BPA and BPS in Plastics May Cause Changes in Brain Development

First Posted: Jan 13, 2015 08:32 AM EST

Bisphenol A, known as BPA, is produced in massive quantities to use in consumer products. Now, scientists have discovered that both BPA and BPS (bisphenol S) may cause alterations in brain development that leads to hyperactivity.

Concerns about BPA have been raised by the public in the past, especially since it can be found in household plastics. That's why many manufacturers have replaced BPA with BPS. Yet now, it seems that there may also be issues with this newer chemical compound.

"I was actually very surprised at our results," said Deborah Kurrasch, one of the researchers, in a news release. "This was a very, very, very low dose, so I didn't think using a dose this low could have any effect."

In this latest study, the researchers exposed zebrafish embryos to concentrations of the chemicals at levels found in the Bow and Old Man rivers of Alberta, Canada. Surprisingly, the exposure to BPA and BPS changed the timing when neurons were formed in the brains of the zebrafish.

"These findings are important because they support that the prenatal period is a particularly sensitive stage, and reveals previously unexplored avenues of research into how early exposure to chemicals may alter brain development," said Cassandra Kinch, one of the researchers.

In the second trimester, brain cells become the specialized neurons that make up our brain. Yet when the zebrafish were exposed to BPA or BPS, they received twice as many neurons born too soon and about half as many neurons born later. This, in turn, led to problems in how the neurons connected and formed circuits.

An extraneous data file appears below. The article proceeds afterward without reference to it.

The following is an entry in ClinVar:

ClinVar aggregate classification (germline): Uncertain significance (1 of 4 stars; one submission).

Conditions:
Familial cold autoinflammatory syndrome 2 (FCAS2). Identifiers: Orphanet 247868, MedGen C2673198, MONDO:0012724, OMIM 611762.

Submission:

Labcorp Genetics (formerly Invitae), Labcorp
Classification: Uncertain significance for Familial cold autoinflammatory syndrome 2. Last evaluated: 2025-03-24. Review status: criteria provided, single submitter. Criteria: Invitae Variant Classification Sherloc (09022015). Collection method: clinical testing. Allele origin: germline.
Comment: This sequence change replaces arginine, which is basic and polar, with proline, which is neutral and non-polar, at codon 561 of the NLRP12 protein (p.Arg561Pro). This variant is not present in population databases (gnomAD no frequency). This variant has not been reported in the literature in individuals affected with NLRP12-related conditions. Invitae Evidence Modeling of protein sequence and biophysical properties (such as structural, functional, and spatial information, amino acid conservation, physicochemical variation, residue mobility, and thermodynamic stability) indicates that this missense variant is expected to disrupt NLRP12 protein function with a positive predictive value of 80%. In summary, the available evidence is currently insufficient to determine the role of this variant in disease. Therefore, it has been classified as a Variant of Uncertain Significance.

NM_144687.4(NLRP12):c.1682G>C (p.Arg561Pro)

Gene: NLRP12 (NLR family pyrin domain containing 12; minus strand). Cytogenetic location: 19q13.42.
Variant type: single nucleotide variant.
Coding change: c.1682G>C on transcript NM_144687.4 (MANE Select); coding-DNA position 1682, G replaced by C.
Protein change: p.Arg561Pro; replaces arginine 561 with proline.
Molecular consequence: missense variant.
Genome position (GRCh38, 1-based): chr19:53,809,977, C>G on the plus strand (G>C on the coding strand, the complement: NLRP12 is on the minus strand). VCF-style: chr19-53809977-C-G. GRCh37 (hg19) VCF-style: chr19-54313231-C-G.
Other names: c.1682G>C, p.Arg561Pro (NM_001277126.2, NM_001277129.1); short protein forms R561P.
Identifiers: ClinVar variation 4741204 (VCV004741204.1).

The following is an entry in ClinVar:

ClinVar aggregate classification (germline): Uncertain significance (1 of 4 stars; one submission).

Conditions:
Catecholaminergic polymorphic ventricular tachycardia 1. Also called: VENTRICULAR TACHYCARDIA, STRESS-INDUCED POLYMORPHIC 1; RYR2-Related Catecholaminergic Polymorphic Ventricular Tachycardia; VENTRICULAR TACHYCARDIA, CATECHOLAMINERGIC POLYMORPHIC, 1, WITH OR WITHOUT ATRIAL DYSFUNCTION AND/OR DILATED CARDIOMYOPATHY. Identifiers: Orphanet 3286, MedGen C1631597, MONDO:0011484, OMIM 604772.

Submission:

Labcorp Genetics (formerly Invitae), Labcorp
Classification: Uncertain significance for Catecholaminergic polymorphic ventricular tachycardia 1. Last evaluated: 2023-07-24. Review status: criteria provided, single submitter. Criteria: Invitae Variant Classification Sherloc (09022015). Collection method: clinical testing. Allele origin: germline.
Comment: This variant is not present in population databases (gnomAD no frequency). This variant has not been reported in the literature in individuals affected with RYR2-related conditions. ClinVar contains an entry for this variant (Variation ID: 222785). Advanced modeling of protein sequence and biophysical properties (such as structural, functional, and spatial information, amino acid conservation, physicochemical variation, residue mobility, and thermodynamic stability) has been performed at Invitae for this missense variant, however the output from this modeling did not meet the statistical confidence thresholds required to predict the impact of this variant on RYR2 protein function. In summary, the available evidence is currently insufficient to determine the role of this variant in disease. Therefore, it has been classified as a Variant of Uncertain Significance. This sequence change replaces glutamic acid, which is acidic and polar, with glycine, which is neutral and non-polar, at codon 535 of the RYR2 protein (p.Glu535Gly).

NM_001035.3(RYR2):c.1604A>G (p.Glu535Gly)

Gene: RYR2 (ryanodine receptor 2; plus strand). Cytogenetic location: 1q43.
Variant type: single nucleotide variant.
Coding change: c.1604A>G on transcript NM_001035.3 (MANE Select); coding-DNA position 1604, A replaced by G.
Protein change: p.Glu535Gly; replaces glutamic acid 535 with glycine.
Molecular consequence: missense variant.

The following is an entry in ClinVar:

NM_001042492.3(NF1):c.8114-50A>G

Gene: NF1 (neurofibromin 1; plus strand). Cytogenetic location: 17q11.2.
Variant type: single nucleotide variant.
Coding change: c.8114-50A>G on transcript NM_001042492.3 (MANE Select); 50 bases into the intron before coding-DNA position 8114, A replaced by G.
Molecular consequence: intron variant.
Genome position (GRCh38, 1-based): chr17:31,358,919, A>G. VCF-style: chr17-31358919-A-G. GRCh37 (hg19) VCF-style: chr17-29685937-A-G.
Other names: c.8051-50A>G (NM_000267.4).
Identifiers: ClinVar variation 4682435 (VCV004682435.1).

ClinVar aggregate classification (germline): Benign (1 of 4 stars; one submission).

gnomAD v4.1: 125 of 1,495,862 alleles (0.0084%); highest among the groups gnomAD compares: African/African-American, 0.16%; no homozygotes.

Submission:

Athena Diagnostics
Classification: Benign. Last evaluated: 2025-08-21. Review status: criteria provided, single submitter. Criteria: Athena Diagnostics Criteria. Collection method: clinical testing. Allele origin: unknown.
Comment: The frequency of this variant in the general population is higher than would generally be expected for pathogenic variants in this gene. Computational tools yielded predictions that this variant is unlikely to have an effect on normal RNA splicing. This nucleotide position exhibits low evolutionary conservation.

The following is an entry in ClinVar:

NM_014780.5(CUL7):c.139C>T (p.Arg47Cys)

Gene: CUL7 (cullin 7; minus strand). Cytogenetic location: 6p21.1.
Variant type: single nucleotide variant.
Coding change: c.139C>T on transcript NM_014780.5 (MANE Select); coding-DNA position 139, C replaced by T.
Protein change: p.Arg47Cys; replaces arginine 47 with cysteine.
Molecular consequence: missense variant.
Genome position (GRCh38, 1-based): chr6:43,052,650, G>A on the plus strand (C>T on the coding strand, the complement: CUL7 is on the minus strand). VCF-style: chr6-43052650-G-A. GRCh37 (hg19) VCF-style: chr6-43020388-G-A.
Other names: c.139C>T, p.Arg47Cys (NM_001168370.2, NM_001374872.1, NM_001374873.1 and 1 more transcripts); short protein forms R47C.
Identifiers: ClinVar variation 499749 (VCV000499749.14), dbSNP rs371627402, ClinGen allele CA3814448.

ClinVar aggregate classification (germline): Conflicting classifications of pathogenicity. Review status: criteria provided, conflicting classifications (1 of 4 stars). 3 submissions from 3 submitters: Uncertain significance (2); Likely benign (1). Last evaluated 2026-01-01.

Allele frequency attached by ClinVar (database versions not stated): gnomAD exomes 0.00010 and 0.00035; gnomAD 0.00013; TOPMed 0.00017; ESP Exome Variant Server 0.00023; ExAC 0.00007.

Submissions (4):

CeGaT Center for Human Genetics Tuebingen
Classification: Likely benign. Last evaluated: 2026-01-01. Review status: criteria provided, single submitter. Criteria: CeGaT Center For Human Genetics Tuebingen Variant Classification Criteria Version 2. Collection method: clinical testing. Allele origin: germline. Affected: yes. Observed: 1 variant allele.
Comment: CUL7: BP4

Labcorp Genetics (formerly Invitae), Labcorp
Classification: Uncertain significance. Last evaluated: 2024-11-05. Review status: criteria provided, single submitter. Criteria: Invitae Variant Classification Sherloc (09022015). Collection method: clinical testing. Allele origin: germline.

The researchers also found that zebrafish receptors targeted by BPA and BPS to mediate this early neuronal birth in zebrafish brains were androgen receptors.

"Finding the mechanism linking low doses of BPA to adverse brain development and hyperactivity is almost like finding a smoking gun," said Hamid Habibi, one of the researchers.

The findings reveal that these compounds could pose problems if people are exposed to them. That said, more research needs to be conducted. The current study, though, adds weight to other studies that suggest pregnant women should try to limit their exposure to items containing bisphenols.

The findings are published in the journal Proceedings of the National Academy of Sciences.

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